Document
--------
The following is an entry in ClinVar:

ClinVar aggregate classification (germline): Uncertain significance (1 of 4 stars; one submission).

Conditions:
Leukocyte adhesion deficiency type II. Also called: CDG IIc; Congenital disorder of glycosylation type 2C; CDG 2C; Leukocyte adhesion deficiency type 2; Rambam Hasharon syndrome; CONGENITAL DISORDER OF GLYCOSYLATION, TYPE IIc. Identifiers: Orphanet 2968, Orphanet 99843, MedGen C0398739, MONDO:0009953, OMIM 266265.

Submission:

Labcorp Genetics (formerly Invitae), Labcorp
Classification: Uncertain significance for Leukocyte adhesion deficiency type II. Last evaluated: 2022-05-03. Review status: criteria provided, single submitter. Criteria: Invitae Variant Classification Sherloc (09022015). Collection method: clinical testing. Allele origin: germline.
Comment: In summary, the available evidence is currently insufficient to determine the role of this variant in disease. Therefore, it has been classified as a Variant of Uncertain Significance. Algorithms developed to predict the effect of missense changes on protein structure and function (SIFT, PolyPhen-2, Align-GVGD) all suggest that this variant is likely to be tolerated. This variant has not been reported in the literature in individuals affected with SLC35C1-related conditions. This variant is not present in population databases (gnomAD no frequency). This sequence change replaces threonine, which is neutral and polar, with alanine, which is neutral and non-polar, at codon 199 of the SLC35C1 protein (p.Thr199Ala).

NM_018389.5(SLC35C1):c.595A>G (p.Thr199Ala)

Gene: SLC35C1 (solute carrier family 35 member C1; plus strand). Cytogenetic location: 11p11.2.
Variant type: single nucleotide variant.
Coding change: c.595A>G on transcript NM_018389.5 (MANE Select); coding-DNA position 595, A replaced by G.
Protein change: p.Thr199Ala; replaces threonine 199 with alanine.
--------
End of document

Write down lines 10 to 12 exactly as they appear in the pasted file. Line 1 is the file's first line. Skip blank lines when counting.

Gene: SLC35C1 (solute carrier family 35 member C1; plus strand). Cytogenetic location: 11p11.2.
Variant type: single nucleotide variant.
Coding change: c.595A>G on transcript NM_018389.5 (MANE Select); coding-DNA position 595, A replaced by G.